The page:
That was the comment from one member of the public at SaTH’s Board meeting on 29th June. It’s all too clear that health bosses haven’t got a clue about the needs of rural areas.
The meeting nodded through a disgraceful paper – a plan to close the three rural maternity units – Oswestry, Bridgnorth, and Ludlow – for the next 24 weeks. This is apparently in order to do a favour for mothers in rural areas, because ‘regular temporary disruption of services is disruptive’. We’ve been telling them that – and that the closures are massively unsafe!
The proposals leave women forced to travel to Shrewsbury or Telford, and with local antenatal and postnatal care reduced from a 24/7 service to a daytime only 9 to 5 service. Inpatient postnatal care is immediately lost. Women can supposedly opt for a home birth – but campaigners already know of women being told this isn’t an option because there aren’t enough midwives, while (after a Ludlow woman recently waited 2 ½ hours for a midwife to attend her home birth) others will be reluctant to take the risk. The future for the Units after the 24 week closure remains unclear.
Bobbie Brown, Co-ordinator of Save Bridgnorth Maternity Unit, explained why she thinks SaTH is talking nonsense:
For months, SaTH has used the excuse of high levels of staff sickness to justify destroying rural maternity services. From their own report, approved by the Board today, this appears to have been an excuse. Today’s report says that sickness rates in the Maternity Service are lower than the rest of the SaTH (3.79% against the overall 4.08%). It also states that ‘These figures have remained fairly steady’. There’s no excuse here for them having used sickness rates to justify the repeated closure of the rural Maternity Units.
Really oddly, the report identifies the issue of staff taking short-term rather than long-term sickness, as long-term sickness ‘gives more opportunity to plan ahead’. This is just about the regular day to day planning that any manager of any workplace gets on and deals with! To use this as an explanation for closing three Maternity Units for most of June is just bizarre.
And the current vacancy rate is 2.1% – low by NHS standards. It looks like a fair number of staff are working their notice, and you can hardly blame them – but staff shortages cannot possibly account for the battering dished out to rural Maternity. SaTH claimed in its 28th June news release that there’s a fall in the number of midwives prepared to work overtime or temporary bank shifts – but we know midwives who have been trying for months to get permission to work extra shifts!
Let’s be clear – SaTH has chosen to close down our Maternity Units. Frankly, I don’t believe a word they say any more.
Gill George, Of Shropshire Defend Our NHS, highlighted another problem:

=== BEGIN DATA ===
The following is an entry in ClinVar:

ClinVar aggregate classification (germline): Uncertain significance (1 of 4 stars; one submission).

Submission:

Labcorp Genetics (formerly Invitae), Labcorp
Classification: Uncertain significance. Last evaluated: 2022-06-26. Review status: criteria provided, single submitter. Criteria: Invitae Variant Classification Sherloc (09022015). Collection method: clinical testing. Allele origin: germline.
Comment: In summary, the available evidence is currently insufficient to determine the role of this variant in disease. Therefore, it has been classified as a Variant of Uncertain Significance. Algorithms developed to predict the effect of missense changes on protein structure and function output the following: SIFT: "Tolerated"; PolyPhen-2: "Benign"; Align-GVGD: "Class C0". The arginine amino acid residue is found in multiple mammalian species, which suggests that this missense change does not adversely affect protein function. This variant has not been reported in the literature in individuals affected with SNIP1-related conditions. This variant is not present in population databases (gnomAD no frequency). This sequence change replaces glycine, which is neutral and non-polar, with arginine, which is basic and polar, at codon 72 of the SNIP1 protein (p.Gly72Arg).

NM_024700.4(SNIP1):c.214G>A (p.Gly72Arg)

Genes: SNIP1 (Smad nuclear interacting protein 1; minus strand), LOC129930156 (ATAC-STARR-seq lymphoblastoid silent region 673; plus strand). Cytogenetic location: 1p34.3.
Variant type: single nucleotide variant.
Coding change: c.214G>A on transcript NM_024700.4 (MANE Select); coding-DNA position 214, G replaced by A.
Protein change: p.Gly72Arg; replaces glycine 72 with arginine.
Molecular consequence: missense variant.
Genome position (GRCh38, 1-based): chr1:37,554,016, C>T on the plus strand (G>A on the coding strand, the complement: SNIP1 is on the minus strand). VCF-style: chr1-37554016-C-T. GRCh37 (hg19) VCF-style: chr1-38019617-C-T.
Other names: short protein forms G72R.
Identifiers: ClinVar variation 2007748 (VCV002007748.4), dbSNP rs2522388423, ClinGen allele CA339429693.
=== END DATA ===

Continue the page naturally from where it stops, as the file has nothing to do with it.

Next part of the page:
They say that 85% of women are using the Consultant-Led Unit and that’s why they have to close the three rural Maternity Units. We think they can’t possibly have read the 2016 national recommendations in ‘Better Births’. Everywhere else in the country, work’s going on to give women more choice – to invest in accessible midwife-led care for women with low-risk pregnancies, so they can give birth close to home. It beggars belief that SaTH is closing midwife-led units to move more and more resources to the Consultant-Led Unit. This is the complete opposite of what the national policy requires them to do.
The reality is that these are cost-driven cuts. They decided back in April 2016 to close the rural Maternity Units to save £1.5 million. This is the latest and most brutal attempt we’ve seen so far. We keep beating them back, but they’re doing everything they can to avoid listening to mothers in our rural communities.
Ally Hiles, Coordinator of Save Ludlow Maternity Unit campaign, gave birth to baby Amelie at home on 7th May, because Ludlow Maternity Unit was closed. The on-call midwife turned up an hour after Amelie was born. Ally issued a stark warning to health leaders:
You put my life and my baby’s life at risk. Now you’re choosing to do the same to many, many other mothers. The journey times from our rural areas to get to Shrewsbury or Telford are just too long – Shrewsbury Hospital is 30 miles away from Ludlow. Taking away rural Maternity Units is as dangerous as it gets. I’m putting you on notice, everyone on the Boards of SaTH and Shropshire Clinical Commissioning Group. There is a tragedy waiting to happen here. If a mother or baby dies or suffers harm, we’re coming after you.
And Liz Grayston, of Save Oswestry Maternity Unit campaign, summed up the mood of campaigners brilliantly:
We fight, we respond… We march, united across Shropshire.
Maternity campaigners will be marching in Oswestry on Sunday 9th July, assembling 10.30 am at Bailey Head.